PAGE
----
Opportunities for nurses to increase parental health literacy: a discussion paper
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This is an Author's Original Manuscript of an article published by Taylor & Francis in Issues in Comprehensive Pediatric Nursing on 14/09/2015 available online at http://www.tandfonline.com/10.3109/01460862.2015.1074318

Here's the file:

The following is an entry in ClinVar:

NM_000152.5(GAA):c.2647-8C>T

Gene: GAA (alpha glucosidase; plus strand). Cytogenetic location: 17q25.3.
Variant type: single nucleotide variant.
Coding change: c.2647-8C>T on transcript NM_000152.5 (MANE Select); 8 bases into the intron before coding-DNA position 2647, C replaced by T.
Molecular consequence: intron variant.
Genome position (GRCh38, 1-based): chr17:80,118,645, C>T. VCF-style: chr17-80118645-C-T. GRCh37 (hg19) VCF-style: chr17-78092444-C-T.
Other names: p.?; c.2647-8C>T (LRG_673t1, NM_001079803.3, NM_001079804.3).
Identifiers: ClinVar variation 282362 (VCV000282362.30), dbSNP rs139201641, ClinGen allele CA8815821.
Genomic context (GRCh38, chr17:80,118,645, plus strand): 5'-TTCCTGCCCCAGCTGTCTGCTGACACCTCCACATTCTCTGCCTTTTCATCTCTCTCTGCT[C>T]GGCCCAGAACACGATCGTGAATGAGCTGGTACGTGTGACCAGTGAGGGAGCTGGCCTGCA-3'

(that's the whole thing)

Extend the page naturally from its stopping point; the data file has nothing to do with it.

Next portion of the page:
Most families can access a range of health information and advice. Information and advice sources often include nurses, the Internet, social media, books, as well as family and friends. While the immediate aim may be to find information, it can also be to assist with parenting skills, solve parenting problems or as part of decision-making processes about their child’s health. These processes are strongly influenced by the parent’s level of health literacy. Health literacy describes a person’s capacity to obtain and utilize health related information. Although there are numerous health literacy definitions all have clearly defined steps. These steps are: obtaining relevant information; then understanding this information; and finally being able to use the information to achieve the expected outcome. Previous research has linked low levels of parental health literacy with poorer child health outcomes. Given this link, increasing health literacy levels would be advantageous for both families and health services. Nurses working with families are in a position to support the family to increase their health literacy through the use of a variety of strategies. This article outlines how health literacy can influence the way parents seek help when they are concerned about child health issues, the relevance of parental health literacy for nurses and suggests some tools that could be used to support the increase of health literacy.
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